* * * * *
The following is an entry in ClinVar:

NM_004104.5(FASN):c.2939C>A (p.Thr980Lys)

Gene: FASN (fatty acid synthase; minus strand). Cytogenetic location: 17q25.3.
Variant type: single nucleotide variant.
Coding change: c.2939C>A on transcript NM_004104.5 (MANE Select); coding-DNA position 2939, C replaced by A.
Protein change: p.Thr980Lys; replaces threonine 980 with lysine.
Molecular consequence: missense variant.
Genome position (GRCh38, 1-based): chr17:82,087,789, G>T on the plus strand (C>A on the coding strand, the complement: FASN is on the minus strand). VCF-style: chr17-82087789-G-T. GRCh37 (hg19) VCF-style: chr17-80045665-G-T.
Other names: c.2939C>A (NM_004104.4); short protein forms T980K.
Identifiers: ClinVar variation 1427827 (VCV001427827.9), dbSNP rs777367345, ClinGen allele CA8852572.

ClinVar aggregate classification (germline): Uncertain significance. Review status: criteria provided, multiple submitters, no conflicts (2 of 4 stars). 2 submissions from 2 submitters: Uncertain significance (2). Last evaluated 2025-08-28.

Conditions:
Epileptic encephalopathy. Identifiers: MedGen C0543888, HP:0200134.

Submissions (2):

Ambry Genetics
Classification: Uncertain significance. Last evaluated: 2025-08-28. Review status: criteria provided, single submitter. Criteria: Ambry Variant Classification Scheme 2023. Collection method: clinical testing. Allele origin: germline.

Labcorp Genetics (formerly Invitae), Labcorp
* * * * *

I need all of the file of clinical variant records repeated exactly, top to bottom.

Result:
The following is an entry in ClinVar:

NM_004104.5(FASN):c.2939C>A (p.Thr980Lys)

Gene: FASN (fatty acid synthase; minus strand). Cytogenetic location: 17q25.3.
Variant type: single nucleotide variant.
Coding change: c.2939C>A on transcript NM_004104.5 (MANE Select); coding-DNA position 2939, C replaced by A.
Protein change: p.Thr980Lys; replaces threonine 980 with lysine.
Molecular consequence: missense variant.
Genome position (GRCh38, 1-based): chr17:82,087,789, G>T on the plus strand (C>A on the coding strand, the complement: FASN is on the minus strand). VCF-style: chr17-82087789-G-T. GRCh37 (hg19) VCF-style: chr17-80045665-G-T.
Other names: c.2939C>A (NM_004104.4); short protein forms T980K.
Identifiers: ClinVar variation 1427827 (VCV001427827.9), dbSNP rs777367345, ClinGen allele CA8852572.

ClinVar aggregate classification (germline): Uncertain significance. Review status: criteria provided, multiple submitters, no conflicts (2 of 4 stars). 2 submissions from 2 submitters: Uncertain significance (2). Last evaluated 2025-08-28.

Conditions:
Epileptic encephalopathy. Identifiers: MedGen C0543888, HP:0200134.

Submissions (2):

Ambry Genetics
Classification: Uncertain significance. Last evaluated: 2025-08-28. Review status: criteria provided, single submitter. Criteria: Ambry Variant Classification Scheme 2023. Collection method: clinical testing. Allele origin: germline.

Labcorp Genetics (formerly Invitae), Labcorp